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France/India/G20/UNSC – France/India/defence – Counter-terrorism – Cooperation against piracy

Published on February 28, 2011
Interview given by Michèle Alliot-Marie, Ministre d’Etat, Minister of Foreign and European Affairs, to the “Times of India” (website)¹

Paris, February 23, 2011


Q. – In what specific ways will France and India implement the "joint work" – as mentioned in the joint statement between President Nicolas Sarkozy and Prime Minister Manmohan Singh – with the UNSC and G20?

THE MINISTER – India’s presence on the United Nations Security Council since 1 January and the French presidency of the G20 constitute exceptionally favourable conditions, providing us with a historic opportunity to strengthen dialogue between our two countries with respect to all major international issues.

The G20 Summit will be a key event for the global economy. President Sarkozy said so: he wants a G20 that is focused on actions and results. The three main priorities of the French presidency will be: the reform of the international monetary system, combating the price volatility of commodities, and the reform of global governance. India and France can work together to provide original and effective solutions. I am thinking in particular of the regulation of food markets, and the diversification of reserve currencies.

With respect to the reform of the UN Security Council, France has for a long time now supported the candidacy of India for a permanent seat. We must now transform this support into reality. We therefore propose that the G20 should, within the framework of its reflections on global governance, be able to discuss Security Council reform.


Q. – Has an agreement been reached for Dassault to upgrade the fleet of Mirage 2000s in the Indian Air Force?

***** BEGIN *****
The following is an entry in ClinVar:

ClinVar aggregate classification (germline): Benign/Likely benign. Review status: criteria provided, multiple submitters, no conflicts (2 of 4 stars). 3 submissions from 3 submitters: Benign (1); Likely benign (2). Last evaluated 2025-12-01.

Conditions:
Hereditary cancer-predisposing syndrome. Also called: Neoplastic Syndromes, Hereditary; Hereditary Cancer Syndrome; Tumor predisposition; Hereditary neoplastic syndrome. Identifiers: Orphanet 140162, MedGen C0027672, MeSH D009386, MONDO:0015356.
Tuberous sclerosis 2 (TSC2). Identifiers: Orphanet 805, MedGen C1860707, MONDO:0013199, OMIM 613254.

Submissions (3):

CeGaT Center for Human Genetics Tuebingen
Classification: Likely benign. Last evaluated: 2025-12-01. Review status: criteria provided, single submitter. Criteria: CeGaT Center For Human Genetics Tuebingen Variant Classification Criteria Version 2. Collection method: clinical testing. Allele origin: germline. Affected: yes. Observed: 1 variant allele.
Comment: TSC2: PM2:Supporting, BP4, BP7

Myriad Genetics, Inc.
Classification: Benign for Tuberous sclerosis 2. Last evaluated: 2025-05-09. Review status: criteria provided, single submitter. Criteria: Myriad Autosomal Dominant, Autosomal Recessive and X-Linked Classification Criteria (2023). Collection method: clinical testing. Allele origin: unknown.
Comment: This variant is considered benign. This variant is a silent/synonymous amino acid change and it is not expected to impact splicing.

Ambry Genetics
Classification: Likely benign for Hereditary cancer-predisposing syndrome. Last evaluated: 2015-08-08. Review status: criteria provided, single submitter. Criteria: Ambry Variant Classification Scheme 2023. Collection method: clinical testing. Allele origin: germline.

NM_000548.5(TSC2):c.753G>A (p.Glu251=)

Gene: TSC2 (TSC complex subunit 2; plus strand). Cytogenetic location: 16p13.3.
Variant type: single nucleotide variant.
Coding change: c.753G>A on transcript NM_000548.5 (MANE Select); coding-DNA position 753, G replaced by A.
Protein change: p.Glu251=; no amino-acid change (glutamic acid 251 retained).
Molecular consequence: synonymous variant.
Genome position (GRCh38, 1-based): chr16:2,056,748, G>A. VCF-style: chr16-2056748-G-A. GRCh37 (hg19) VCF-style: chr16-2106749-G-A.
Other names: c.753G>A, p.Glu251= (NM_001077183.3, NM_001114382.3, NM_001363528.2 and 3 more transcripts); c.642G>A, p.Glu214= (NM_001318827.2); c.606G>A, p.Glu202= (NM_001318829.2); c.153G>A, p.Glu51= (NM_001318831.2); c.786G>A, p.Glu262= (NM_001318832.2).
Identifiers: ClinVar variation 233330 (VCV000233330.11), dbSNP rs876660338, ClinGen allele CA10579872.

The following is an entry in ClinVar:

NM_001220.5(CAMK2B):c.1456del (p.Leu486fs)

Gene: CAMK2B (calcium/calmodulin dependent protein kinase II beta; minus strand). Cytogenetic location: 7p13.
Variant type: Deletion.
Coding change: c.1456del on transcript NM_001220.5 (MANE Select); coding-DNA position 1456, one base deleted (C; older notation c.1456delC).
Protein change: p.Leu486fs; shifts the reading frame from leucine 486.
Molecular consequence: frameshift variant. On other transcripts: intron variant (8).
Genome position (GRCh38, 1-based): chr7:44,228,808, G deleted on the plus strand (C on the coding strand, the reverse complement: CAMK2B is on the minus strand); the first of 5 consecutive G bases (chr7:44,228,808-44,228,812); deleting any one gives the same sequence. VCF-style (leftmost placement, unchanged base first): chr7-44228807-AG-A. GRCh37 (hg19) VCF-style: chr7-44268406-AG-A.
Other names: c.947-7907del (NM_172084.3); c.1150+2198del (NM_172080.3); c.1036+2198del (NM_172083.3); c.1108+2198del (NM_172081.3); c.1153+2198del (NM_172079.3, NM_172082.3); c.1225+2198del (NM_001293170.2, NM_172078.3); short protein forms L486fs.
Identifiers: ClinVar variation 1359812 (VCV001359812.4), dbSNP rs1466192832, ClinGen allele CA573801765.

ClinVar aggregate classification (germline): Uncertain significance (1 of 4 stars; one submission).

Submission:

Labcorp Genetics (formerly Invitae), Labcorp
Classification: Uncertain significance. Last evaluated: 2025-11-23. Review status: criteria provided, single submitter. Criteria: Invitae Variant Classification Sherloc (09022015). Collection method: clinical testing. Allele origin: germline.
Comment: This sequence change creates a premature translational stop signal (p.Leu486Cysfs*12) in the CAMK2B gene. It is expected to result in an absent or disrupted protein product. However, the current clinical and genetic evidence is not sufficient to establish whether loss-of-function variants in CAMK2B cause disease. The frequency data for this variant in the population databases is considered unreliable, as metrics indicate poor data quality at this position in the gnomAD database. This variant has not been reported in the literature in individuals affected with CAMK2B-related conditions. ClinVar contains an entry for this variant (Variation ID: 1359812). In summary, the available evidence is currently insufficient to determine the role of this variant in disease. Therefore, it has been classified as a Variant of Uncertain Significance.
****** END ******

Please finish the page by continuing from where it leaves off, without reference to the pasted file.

THE MINISTER – Negotiations took place throughout 2010. These have reached a level that seems to suggest that the contracts will be signed soon. The proposal to upgrade the 51 Mirage 2000s in the Indian Air Force involves a thorough overhaul of their electronic equipment. It involves upgrading the operational capabilities of the aircraft to the highest level and enabling them to conduct multi-purpose missions for a further 20 years. This project is being led by the manufacturers Thales and Dassault with regard to the upgrading of the aircraft and by the manufacturer MBDA for the supply of missiles.

Q. – What are the SRSAM and Kaveri programmes between France and India about?

THE MINISTER – These two programmes are co-development projects: a short-range surface-to-air missile for the SRSAM programme (also known as Maitri) and a fighter aircraft engine for the Kaveri programme.
In both cases this entails capitalizing on Indian and French technical expertise in order to swiftly develop together new leading-edge equipment aimed at responding as quickly as possible to the new demands of the armed forces.


Q. – The Sarkozy-Singh statement cited counter-terrorism as a “core issue” of bilateral strategic cooperation between France and India. In what ways can this cooperation be enhanced?

THE MINISTER – The priority given to the fight against terrorism stems from a simple observation: India and France are facing the same threat, whether on our national territories or against our respective presences in Afghanistan.

Prime Minister Singh and President Sarkozy have agreed that our two countries should more systematically exchange and deepen their analyses on terrorist threats, movements and their modes of operation, in particular. We will also further expand our exchanges of experience and expertise in all areas of shared interest: training, equipment, investigative techniques, etc. Our cooperation in the fight against terrorism also carries over into such multilateral forums as the United Nations and the Financial Action Task Force (FATF), which India recently joined.


Q. – Could you outline how joint operations between the French and Indian navies in the Indian Ocean would combat piracy?

THE MINISTER – The fight against piracy in the Gulf of Aden and beyond is a subject of special cooperation. We have identified ways to expand our collaboration: operational complementarity, joint participation in the development of regional capacities, and bringing the perpetrators of acts of piracy to justice./.

¹ Source of English text: “Times of India” website

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